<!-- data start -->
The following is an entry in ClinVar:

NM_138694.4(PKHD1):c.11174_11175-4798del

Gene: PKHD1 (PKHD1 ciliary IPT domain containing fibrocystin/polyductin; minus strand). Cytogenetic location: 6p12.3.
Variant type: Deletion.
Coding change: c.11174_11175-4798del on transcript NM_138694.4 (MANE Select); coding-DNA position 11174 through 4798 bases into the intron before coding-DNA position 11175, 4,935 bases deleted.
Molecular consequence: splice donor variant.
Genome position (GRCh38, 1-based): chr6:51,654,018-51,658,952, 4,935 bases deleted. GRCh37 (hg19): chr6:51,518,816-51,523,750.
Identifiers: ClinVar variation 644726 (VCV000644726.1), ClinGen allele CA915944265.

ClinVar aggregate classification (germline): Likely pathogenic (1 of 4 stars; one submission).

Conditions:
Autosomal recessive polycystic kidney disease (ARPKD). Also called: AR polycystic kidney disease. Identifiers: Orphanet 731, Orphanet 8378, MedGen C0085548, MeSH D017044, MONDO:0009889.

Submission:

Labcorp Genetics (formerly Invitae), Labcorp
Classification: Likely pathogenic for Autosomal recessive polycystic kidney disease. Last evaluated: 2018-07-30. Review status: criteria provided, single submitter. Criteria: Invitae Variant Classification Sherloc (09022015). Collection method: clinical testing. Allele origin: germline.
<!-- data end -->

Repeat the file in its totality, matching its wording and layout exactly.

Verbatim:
The following is an entry in ClinVar:

NM_138694.4(PKHD1):c.11174_11175-4798del

Gene: PKHD1 (PKHD1 ciliary IPT domain containing fibrocystin/polyductin; minus strand). Cytogenetic location: 6p12.3.
Variant type: Deletion.
Coding change: c.11174_11175-4798del on transcript NM_138694.4 (MANE Select); coding-DNA position 11174 through 4798 bases into the intron before coding-DNA position 11175, 4,935 bases deleted.
Molecular consequence: splice donor variant.
Genome position (GRCh38, 1-based): chr6:51,654,018-51,658,952, 4,935 bases deleted. GRCh37 (hg19): chr6:51,518,816-51,523,750.
Identifiers: ClinVar variation 644726 (VCV000644726.1), ClinGen allele CA915944265.

ClinVar aggregate classification (germline): Likely pathogenic (1 of 4 stars; one submission).

Conditions:
Autosomal recessive polycystic kidney disease (ARPKD). Also called: AR polycystic kidney disease. Identifiers: Orphanet 731, Orphanet 8378, MedGen C0085548, MeSH D017044, MONDO:0009889.

Submission:

Labcorp Genetics (formerly Invitae), Labcorp
Classification: Likely pathogenic for Autosomal recessive polycystic kidney disease. Last evaluated: 2018-07-30. Review status: criteria provided, single submitter. Criteria: Invitae Variant Classification Sherloc (09022015). Collection method: clinical testing. Allele origin: germline.